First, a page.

Proof-of-Work (PoW) is the Distributed Consensus used within Bitcoin's Blockchain

Adding Blocks [1]#

To add blocks to the blockchain, each node has to show that it has performed some amount of work, also known as Proof-of-Work (PoW). In Bitcoin, the node has to find a hash value that is less than a certain number, also referred to as the difficulty level set by the network.

The difficulty level is dynamically tuned by the Bitcoin protocol, which currently ensures that one block is produced every ten minutes. The process of solving the PoW puzzle to find a winning hash value is known as mining.

The first node to find a winning hash gets to add its proposed block to the blockchain and also claim the mining reward. Due to the distributed, concurrent nature of this process, sometimes more than one node is able to find a winning hash at the same time. Each winning node adds its own proposed block to the blockchain and broadcasts this over the peer-to-peer network. In such cases, there is a temporary fork in the blockchain, where some nodes are adding blocks to one branch, while other nodes are adding blocks to other branches, based on which winning node is closest to them. However, as more blocks are added to these forks, the protocol will ensure that the branch with the maximum PoW (i.e. the longest branch) will get included in the blockchain and others will be discarded. This leads to an Eventual consistency among all nodes regarding the state of the blockchain.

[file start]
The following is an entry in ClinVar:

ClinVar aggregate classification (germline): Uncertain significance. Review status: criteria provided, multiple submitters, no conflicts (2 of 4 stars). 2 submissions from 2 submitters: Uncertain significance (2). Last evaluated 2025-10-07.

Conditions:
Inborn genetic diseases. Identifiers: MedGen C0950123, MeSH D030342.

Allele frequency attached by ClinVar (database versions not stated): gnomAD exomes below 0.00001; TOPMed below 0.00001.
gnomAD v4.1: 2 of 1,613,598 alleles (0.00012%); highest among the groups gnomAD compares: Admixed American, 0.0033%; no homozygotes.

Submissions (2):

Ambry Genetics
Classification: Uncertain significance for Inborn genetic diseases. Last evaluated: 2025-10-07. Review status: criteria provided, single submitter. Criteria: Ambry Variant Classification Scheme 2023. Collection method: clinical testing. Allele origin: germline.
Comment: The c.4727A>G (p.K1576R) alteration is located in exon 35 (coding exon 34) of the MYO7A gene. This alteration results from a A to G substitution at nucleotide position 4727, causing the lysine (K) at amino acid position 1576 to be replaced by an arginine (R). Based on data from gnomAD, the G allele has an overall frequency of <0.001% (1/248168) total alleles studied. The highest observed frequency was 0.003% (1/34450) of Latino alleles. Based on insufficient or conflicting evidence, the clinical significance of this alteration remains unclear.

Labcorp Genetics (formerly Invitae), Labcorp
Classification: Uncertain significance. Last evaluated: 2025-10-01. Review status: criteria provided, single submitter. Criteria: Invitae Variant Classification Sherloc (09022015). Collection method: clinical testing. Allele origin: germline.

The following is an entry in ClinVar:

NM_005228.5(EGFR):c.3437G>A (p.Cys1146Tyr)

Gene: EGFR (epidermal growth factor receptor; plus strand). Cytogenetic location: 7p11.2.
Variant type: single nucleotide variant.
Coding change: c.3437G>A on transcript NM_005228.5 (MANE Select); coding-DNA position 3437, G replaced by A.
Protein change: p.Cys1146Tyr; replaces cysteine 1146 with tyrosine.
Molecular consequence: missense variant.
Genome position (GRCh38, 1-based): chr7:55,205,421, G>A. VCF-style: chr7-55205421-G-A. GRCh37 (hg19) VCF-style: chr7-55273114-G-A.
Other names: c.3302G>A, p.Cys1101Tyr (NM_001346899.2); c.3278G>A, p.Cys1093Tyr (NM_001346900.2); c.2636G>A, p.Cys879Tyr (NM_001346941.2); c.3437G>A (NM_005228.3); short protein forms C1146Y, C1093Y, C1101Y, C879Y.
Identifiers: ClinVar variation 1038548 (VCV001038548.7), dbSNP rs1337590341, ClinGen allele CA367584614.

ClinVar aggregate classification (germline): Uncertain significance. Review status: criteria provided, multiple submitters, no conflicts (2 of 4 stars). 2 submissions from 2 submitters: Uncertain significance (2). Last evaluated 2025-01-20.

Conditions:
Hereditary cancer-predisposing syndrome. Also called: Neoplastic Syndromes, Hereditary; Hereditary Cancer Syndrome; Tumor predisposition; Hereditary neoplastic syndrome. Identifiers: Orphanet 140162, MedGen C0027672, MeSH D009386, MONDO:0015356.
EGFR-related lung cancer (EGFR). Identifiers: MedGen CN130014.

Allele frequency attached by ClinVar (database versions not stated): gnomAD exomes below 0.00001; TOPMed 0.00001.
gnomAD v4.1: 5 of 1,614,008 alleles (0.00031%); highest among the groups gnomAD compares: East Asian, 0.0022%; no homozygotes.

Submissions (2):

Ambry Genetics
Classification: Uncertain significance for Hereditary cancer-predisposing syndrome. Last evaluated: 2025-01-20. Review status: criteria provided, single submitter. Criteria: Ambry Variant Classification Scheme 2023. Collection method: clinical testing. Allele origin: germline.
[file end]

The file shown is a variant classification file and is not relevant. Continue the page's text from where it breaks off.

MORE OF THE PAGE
More Information#

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